At the beginning of each school term, most schools — both primary and secondary — have a list of requirements which students have to report with on the first day, writes Carol Natukunda
A nursery child reporting with a tin of paint every term, schools with different uniforms for each class which must be bought from a particular tailor, students asked to take bags of cement, a child sent back home for not bringing brooms, scrubbing brushes, two buckets of washing detergent and two reams of paper. These and many more are the cries of parents.
“If a school has 1,000 children and each of them brings a scrubbing brush, where do they all go?” asks Humphrey Ahimbisibwe, the former head teacher of Ntare School in Mbarara. “If you are building, you do not ask students to bring cement. That is out of order and ridiculous.”
Ahimbisibwe argues that schools should budget well and have ways of raising funds without pushing the cost to parents. Some parents also complain about schools which dictate that they must buy uniforms and other materials from them or particular suppliers.
“I wanted to come with my own files for my child’s test papers, but they insisted they must be bought at the school. They even charge me sh10,000 for wrapping my child’s exercise books, yet I could use old newspapers and calendars at home,” says Jackson Mujuni, a father of two in a Wakiso school.
Resty Were, another parent, says: “My twins were joining S1 and the circular said hoes and knives are a must for every new entrant. This is a school where students do not peel matooke or potatoes or even do digging. For the mops, we got old clothes. The teacher on duty said I had to buy a new rag. So every beginning of term, I go to Owino market to buy second hand towels for rags. This is too much!”
Were adds that ideally, the rags are for cleaning the dormitories, but her girls told her that each dormitory uses only two rags.
“Someone must be in business,” Were laments.
These stories intrigue people who studied several decades ago. Going to primary school in the 1950s, Elly Rwakoma, a retired social worker and photojournalist, says all he had to carry was a small bag with his pair of shorts and a shirt, and sometimes snacks to eat. “We did not have to carry much as is the case nowadays. The uniform and everything we needed were provided by the school,” he says.
Dr Edward Kayondo, an old boy of Kings College Budo, says: “When I went to school, we did not have to carry mattresses. The students were largely looked after by the school. If you fell ill, maybe with malaria, you were not sent home or charged a medical fee as it is these days.”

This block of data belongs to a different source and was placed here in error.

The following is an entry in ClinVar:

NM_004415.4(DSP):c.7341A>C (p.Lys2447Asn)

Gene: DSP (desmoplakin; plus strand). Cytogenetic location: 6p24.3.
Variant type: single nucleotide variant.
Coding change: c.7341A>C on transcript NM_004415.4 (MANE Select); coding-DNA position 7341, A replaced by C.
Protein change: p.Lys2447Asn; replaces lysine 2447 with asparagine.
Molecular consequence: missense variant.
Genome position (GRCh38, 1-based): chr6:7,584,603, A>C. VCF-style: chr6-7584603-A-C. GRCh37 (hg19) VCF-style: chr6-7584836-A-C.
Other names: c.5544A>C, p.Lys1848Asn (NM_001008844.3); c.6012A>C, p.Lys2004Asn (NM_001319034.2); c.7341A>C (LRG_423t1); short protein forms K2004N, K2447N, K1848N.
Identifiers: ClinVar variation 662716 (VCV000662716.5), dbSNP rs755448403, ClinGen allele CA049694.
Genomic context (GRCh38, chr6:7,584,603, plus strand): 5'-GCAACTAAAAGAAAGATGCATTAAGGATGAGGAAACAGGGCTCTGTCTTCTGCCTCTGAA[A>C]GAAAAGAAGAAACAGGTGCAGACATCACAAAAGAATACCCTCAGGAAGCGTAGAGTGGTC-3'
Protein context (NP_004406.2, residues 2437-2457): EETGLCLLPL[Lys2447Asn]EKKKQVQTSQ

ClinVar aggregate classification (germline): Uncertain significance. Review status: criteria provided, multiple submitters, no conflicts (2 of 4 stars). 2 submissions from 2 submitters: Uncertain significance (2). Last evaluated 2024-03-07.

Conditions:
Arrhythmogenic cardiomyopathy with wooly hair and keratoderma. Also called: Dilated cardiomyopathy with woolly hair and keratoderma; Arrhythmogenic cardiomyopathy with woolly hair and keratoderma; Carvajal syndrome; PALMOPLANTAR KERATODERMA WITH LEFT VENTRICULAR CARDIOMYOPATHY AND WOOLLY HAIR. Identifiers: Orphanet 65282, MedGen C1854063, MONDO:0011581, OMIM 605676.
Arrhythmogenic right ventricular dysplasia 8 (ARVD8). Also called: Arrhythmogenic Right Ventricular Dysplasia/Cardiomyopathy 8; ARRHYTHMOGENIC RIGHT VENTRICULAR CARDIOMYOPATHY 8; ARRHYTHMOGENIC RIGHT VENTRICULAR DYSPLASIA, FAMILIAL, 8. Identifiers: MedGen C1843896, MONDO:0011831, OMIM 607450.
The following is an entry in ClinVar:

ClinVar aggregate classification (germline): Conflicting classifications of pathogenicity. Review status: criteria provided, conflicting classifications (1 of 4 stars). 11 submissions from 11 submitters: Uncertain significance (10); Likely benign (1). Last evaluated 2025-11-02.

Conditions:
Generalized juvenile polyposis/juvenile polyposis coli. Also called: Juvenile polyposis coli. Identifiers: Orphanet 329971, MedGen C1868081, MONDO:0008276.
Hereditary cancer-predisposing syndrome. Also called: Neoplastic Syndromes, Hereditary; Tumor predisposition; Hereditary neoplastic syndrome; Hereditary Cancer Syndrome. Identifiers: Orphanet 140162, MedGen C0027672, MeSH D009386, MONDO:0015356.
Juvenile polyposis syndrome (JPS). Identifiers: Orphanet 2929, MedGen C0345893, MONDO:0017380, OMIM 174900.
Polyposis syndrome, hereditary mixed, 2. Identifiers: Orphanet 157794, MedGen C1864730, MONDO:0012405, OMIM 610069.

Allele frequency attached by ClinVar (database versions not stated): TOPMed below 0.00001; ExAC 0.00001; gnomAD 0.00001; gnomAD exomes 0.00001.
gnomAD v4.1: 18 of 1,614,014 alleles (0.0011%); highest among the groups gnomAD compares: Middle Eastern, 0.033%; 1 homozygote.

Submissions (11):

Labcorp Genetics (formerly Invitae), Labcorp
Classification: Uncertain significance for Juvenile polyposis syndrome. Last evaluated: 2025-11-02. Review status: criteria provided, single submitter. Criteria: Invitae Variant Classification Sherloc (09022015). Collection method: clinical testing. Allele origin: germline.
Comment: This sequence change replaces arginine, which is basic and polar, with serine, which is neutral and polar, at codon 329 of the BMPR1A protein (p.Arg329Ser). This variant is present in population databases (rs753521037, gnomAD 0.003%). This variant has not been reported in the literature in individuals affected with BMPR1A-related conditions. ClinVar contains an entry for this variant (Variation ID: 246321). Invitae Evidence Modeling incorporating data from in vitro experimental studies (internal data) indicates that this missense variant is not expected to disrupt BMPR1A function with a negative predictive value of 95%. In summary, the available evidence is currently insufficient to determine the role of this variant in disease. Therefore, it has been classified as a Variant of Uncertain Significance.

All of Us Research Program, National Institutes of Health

According to Kayondo, this culture of demanding many things came to the peak in the mid-1970s when private schools started cropping up and the Parents Teacher Associations were launched.
And yet, Kayondo, a parent himself, is not complaining. “I do not think schools are asking for these things to make money. Presently, there are more private schools, which means there are more demands to keep the schools going; they have to pay teachers, provide good services and cope with the competition elsewhere,” Kayondo says.
“In schools like Greenhill or Kampala Parents, we pay up to sh1m per term. I might feel a pinch, but when I consider the cost of running a school, and the pressure from the competition, I really appreciate,” Kayondo adds.
Francis Atubo, the head teacher of Leo Atubo College, Ngetta, says parents need to look at both sides of the coin. “Look at the universal education schools where children are not asked to bring anything. You find teachers are not motivated because they are poorly paid. Learners do not have adequate resources. To me, these requests are genuine. The only problem is when parents cannot afford them,” Atubo says.
He reveals that in his school, management, teachers and parents always sit together to agree on what should be brought to school. “We make them look at our budget and in most cases, parents volunteer to meet the cost of some requirements,” Atubo says. “If parents are in the know, then they will gladly contribute for the sake of their children,” he adds.
Atubo says they ask for brooms and reams of paper every term.
Many schools are, however, reluctant to discuss this topic. They argue that it is likely to portray them in a negative image, yet they are well intentioned.
“Instead of increasing the fees every term, we keep it constant, but make it clear that you have to foot extra requirements. If the school’s walls need repainting, then bring the paint, simple,” says a head teacher in a prominent girls’ school in Kampala.
Some Parents start it
Some school proprietors cite unrealistic demands from parents as their biggest frustration.
“For instance, during admission time, some parents come with all sorts of bribes, including offering to supply food to your school if you give them a place or meeting the cost of the furniture.
Then the next thing we know, they turn around and say it is the school’s fault,” one proprietor of a prominent school on Entebbe Road complains. “Some rich parents want to show off. Even if you do not ask for anything, they bring chairs and desks,” he says.
And pressure from demanding parents can be overwhelming. Alexandra Bwire, a teacher at Bright Nursery and Primary School, says: “We have parents who send children who are not cultured and they expect you to train them on everything, even using the potty. We translate this into a financial cost.
Give us a dozen toilet rolls instead of two. We also need mattresses so they can take a nap after lunch. And for easy identification, we have no choice, but to make sure that each class has a different uniform.”
Bwire, however, says most parents do not want to attend the meetings in which these things are decided. “When you call them, they do not show up, but when you charge something they whine,” he says.